As Meta shapes its antitrust defense, it has begun pointing out its plummeting stock price as a sign that competition is alive and well in its market.
Driving the news: Meta’s market value is down by more than 60% since the spring. It has lost ground to its surging rival TikTok, and its revenue has been curtailed by Apple’s iOS privacy changes.
- During a hearing Monday on the future of a lawsuit brought against Meta by a group of states, Aaron Panner, the attorney representing Facebook, noted the exploding popularity of TikTok and other social media platforms and said, per Reuters: “Sometimes facts that are good for an antitrust defense are bad for business.”
Meta’s arguments imply that the company is simply no longer a colossus deserving so much government scrutiny and lawsuits over what regulators describe as its monopoly.
Why it matters: Most companies do everything they can to tell stories of growth and market dominance, but as Meta faces antitrust action by the Federal Trade Commission, the EU and U.S. states, the company is finding it useful to underscore its weakness.
By the numbers: Apple, Microsoft, Amazon and Google are each worth more than $1 trillion. Meta is now worth less than half that.
- Apple, Microsoft, Amazon and Google are all currently in the top five companies globally by market cap. Meta sits around number 10.
- TikTok was once again the most downloaded app globally last quarter, a position it’s held for 8 quarters in a row, per Sensor Tower, an apps analytics firm. Meta keeps introducing changes to Facebook and Instagram to make them more like TikTok.
What they’re saying: “The fact we compete with companies that are many times our size and have vast resources beyond ours is not lost on us,” a Meta spokesperson told Axios. “We’re acutely aware that, despite the economic evidence of a hyper-competitive landscape, some regulators and politicians seem convinced that Meta has a monopoly.”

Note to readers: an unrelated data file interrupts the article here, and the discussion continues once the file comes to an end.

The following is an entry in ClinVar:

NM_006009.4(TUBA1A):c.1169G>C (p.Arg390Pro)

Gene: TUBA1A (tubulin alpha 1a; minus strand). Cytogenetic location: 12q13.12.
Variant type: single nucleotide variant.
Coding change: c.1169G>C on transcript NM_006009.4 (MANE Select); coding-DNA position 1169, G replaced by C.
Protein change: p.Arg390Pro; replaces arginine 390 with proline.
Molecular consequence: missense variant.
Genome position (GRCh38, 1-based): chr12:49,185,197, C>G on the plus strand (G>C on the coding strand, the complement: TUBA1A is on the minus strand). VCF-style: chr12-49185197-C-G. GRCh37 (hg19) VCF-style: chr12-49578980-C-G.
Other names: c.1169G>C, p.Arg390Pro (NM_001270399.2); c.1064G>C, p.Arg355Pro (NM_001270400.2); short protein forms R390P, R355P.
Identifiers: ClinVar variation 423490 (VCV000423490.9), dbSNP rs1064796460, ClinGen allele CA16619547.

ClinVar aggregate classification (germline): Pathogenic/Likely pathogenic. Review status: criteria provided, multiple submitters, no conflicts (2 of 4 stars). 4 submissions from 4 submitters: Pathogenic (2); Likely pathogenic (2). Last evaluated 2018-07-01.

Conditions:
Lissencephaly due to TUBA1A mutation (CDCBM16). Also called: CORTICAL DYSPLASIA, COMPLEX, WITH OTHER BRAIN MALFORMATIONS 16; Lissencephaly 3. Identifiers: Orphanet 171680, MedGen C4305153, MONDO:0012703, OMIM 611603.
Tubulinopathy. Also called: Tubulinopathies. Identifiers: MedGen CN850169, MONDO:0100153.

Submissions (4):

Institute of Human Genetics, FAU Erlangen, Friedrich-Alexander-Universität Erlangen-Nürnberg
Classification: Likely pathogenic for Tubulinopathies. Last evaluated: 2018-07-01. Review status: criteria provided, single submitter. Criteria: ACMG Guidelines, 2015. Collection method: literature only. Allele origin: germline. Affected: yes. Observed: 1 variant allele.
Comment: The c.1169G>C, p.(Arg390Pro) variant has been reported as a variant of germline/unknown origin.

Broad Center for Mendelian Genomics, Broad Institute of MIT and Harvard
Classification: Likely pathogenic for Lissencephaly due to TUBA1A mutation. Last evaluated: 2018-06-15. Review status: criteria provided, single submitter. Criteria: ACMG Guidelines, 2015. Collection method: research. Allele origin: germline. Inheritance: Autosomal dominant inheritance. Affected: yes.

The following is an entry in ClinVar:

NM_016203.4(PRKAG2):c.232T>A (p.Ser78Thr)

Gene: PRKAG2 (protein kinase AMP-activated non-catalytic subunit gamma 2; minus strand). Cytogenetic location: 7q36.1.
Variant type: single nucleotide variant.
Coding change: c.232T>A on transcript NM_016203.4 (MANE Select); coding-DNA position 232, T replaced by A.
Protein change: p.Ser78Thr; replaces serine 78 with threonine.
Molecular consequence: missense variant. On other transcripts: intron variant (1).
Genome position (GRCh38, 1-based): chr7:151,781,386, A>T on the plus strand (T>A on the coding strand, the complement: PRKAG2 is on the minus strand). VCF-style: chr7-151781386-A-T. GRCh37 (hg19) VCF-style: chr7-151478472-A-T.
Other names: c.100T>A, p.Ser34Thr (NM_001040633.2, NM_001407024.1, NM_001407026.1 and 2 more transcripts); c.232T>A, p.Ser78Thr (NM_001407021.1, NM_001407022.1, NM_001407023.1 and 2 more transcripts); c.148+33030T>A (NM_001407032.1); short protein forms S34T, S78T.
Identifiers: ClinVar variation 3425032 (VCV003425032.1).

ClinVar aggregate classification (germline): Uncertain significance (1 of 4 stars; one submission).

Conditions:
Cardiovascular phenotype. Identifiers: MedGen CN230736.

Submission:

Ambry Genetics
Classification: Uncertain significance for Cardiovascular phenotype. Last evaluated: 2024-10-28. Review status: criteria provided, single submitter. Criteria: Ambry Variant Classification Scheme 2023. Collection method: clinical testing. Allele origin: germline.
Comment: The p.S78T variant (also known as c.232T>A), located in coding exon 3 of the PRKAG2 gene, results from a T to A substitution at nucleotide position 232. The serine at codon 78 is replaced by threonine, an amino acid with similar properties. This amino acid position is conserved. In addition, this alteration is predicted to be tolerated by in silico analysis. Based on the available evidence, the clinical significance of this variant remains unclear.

- In addition to highlighting its struggles to compete with TikTok on Capitol Hill and in earnings reports, Meta has blamed Apple’s App Tracking Transparency feature, which lets iPhone users opt out of tracking for targeted advertising, for billions of dollars of lost digital advertising revenue.
Yes, but: Despite taking some major hits, Meta has 2.9 billion monthly active users and had net income of $6.7 billion on $29 billion revenue last quarter. It’s still buying other companies. Its global influence over information and advertising remains vast.
The big picture: The FTC has sued Meta over its past acquisitions of WhatsApp and Instagram and recently filed suit to stop the company from buying VR fitness company Within.
- Abroad, Meta is fighting antitrust authorities in Germany, the EU and the U.K., in cases that look at Facebook Marketplace, digital advertising and the role of data.
- Meta has argued that its purchase of Instagram and WhatsApp a decade ago benefitted users and that it helped grow the two companies in ways that would have been impossible without its resources. It says its acquisition of Within will significantly boost adoption and innovation in the fitness VR market.
The other side: “[The FTC and the Europeans] will say, ‘We’re not going after Meta because of market cap, we care about other exercising of monopoly power in social networking,” Alden Abbott, former FTC general counsel, told Axios.
- “The scrutiny that Meta faces is of its own doing, resulting from the company’s aggressive business practices and track record of misrepresenting how its products operate,” Jared Holt, senior research manager at the Institute for Strategic Dialogue, told Axios.
- “Though Facebook is starting to recede in popularity among some demographics, it and other products in Meta’s portfolio remain dominant and important platforms around the globe,” Holt said.